There are many opportunities for the map to change because they will have to be updated when stations are moved, for both the moved station and the handful of station boards that include the moved station. At least four boards needed to be updated when the station at Milwaukee/Wood/Wolcott moved from Milwaukee Avenue (next to Walgreens) to Wood Street (across from the Beachwood). The maps for Citibike in New York City don’t share these design flaws.

The Citibike station boards and maps were designed by Pentagram, a well-known design firm, with whom the city has a longstanding relationship, designing the new wayfinding signs for neighborhoods, the “LOOK” anti-dooring decal for taxi windows, and the bus station maps. One of the key differences between the Citibike and Divvy maps is the text label size, the symbol label size, and the presence of building outlines (that other huge group of things that defines a city, contrasting the roads-only view on the Divvy map).

A close-up view of a Citibike map. Photo by Oran Viriyincy. 

N.B. More trips are currently taken by tourists and people with 24-hour memberships than people with annual memberships. I question the bikeway symbology and suggest that the streets have three symbols: one representing a bike lane (of any kind), one representing sharrows (because they are legally different from bike lanes) and one representing a street with no marked bikeways. The current bikeway symbology may not be understandable by many visitors (or even understood by locals because of differing definitions) and show a jumble of green hues whose meanings are not clear or even useful. It’s not currently possible to take a route on a bicycle that uses only protected bike lanes, or uses protected bike lanes and buffered bike lanes, so the utility of this map as a route building tool is weak. One wastes their time looking at this map in the attempt to construct a route which uses the darkest green-hued streets.

I also recommend that the board and map designers give Divvy CycleFinder app messaging greater prominence. I believe that a majority of users will be searching app stores for appropriate apps. When you search for Divvy, you’ll find eight apps, including my own Chicago Bike Guide.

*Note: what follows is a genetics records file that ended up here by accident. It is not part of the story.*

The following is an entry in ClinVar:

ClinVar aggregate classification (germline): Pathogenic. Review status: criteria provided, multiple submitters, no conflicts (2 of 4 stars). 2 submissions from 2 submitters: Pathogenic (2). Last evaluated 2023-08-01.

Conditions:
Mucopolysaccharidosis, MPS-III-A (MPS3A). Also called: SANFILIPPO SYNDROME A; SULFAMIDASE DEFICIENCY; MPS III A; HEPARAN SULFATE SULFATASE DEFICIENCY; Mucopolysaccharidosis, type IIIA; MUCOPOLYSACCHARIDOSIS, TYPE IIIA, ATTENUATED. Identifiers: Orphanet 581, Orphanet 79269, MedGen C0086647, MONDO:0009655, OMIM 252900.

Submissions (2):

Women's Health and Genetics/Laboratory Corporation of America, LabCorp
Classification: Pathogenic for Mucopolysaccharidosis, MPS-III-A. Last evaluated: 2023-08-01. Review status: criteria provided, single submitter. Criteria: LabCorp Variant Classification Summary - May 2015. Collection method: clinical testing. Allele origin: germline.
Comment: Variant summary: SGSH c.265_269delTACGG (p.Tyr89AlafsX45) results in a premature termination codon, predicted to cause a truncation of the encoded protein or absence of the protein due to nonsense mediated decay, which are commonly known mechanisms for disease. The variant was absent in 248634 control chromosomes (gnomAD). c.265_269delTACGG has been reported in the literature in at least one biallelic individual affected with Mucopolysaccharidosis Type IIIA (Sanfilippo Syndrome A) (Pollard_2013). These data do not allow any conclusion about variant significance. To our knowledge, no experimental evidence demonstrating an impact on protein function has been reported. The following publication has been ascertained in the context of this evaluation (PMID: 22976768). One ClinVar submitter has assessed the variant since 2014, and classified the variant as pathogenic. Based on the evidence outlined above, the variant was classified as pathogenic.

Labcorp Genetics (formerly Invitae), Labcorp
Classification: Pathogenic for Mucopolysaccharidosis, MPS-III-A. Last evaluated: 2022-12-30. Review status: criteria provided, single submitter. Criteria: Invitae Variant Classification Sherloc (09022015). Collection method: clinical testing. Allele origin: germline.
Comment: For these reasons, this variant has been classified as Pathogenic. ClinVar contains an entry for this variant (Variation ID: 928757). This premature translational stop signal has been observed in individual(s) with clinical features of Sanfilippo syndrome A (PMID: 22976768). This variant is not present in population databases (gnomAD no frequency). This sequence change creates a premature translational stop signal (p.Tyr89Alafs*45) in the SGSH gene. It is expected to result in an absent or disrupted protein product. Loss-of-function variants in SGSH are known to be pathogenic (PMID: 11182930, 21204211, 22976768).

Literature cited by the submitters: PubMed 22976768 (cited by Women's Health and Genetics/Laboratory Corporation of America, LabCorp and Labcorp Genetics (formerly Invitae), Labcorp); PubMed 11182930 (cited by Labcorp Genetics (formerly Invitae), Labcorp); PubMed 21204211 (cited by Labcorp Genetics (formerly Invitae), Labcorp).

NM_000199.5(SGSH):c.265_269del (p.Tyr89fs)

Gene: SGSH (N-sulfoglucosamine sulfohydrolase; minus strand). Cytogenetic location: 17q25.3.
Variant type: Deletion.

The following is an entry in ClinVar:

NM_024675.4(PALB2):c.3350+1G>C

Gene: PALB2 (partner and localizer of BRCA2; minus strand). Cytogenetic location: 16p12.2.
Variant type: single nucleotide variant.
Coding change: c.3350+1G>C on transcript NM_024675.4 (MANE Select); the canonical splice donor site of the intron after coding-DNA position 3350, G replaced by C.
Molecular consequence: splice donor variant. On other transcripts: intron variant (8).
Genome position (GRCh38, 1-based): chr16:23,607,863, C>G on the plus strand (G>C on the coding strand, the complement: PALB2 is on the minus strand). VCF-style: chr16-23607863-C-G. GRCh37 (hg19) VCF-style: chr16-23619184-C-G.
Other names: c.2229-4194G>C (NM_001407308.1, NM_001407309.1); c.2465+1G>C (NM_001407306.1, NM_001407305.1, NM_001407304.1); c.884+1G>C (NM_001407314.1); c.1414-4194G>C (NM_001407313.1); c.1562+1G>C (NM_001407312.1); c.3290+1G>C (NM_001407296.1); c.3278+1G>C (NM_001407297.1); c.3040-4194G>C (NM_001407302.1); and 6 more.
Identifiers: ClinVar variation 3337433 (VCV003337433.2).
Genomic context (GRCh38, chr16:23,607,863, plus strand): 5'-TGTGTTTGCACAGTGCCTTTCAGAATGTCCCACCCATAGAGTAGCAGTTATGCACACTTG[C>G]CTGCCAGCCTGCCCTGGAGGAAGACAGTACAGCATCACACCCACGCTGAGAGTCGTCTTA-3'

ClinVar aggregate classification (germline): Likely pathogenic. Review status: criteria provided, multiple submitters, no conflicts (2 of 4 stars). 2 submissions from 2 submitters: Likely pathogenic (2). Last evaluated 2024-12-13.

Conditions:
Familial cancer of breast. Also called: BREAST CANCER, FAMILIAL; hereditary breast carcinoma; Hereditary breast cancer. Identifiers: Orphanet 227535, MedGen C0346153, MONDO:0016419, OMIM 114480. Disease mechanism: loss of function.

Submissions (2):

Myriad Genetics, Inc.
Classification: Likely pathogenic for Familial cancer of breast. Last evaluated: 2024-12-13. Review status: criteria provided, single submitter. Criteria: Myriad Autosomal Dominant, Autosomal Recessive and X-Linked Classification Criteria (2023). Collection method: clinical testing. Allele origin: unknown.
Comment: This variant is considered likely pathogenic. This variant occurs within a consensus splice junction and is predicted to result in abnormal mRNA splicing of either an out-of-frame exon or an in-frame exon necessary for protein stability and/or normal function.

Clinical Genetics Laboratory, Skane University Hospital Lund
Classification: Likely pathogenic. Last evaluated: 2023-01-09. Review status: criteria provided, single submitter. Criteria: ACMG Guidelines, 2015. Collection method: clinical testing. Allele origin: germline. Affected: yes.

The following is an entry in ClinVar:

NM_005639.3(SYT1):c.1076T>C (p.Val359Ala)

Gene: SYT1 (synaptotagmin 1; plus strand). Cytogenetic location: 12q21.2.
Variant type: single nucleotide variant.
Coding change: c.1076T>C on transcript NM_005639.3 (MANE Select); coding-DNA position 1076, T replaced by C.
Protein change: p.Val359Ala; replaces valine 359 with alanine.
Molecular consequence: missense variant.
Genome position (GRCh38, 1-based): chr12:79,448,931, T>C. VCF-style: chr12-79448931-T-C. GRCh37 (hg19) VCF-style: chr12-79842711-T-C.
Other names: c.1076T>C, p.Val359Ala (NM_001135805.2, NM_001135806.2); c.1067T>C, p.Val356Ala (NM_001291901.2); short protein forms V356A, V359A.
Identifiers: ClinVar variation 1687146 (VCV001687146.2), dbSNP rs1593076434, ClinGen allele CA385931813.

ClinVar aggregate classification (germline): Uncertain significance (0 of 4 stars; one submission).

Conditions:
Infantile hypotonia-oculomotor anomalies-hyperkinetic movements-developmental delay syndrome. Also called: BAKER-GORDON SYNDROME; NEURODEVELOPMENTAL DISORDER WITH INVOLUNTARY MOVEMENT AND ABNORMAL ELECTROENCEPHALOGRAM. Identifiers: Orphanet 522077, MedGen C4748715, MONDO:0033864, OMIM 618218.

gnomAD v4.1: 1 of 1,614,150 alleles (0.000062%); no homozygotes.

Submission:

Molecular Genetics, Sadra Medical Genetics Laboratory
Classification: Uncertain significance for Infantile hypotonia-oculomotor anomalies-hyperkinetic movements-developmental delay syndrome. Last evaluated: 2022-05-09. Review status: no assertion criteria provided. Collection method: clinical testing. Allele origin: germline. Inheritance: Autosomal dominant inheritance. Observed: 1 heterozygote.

Updated 22:43 to clarify my critique and make more specific suggestions for changes. 

#protip: Businesses must tell their customers that a Divvy station is out front

I bet you want a Divvy station in front of your business. 

Gabe Klein, commissioner of transportation in Chicago, said on WBEZ on Monday that (paraphrased) “business owners are calling us to say ‘we’d like to buy a Divvy station to put in front of our restaurant’“.

Excellent.

Regarding my headline, I’m talking about telling customers on websites that, in addition to “where to park” and “which highway to take to access our location”, the website needs to give more diverse transportation directions. It should say how to get here by bike, and where the nearest Divvy station is.

When I worked at CDOT – I left before Klein arrived – I had the responsibility of increasing the number of visitors to the Chicago Bicycle Program’s website. I developed a set of strategies including making the content more searchable, adding more content, diversifying content types (like uploading photos staff took to Flickr), but also by increasing the number of inbound links. To satisfy that strategy I listed organizations where biking should be encouraged, like train stations and museums. I contacted many museums individually and asked them to include “bike here!” text on the webpage that otherwise told people to drive on I-290 and exit some place. I gave them sample text and even mentioned where the nearest city-installed bike racks were.

Several museum websites were updated as a result of this effort, but now I cannot find the evidence on Shedd, Field, or Adler websites.

Heck, forget the web. When your customers call, forget the assumption that most people drive and just start giving them directions as if they’re going to arrive in this order of transportation modes:

  1. Walking
  2. Biking
  3. Transit
  4. Scooting
  5. Running
  6. Taxi
  7. Ride sharing
  8. Pedicab
  9. Driving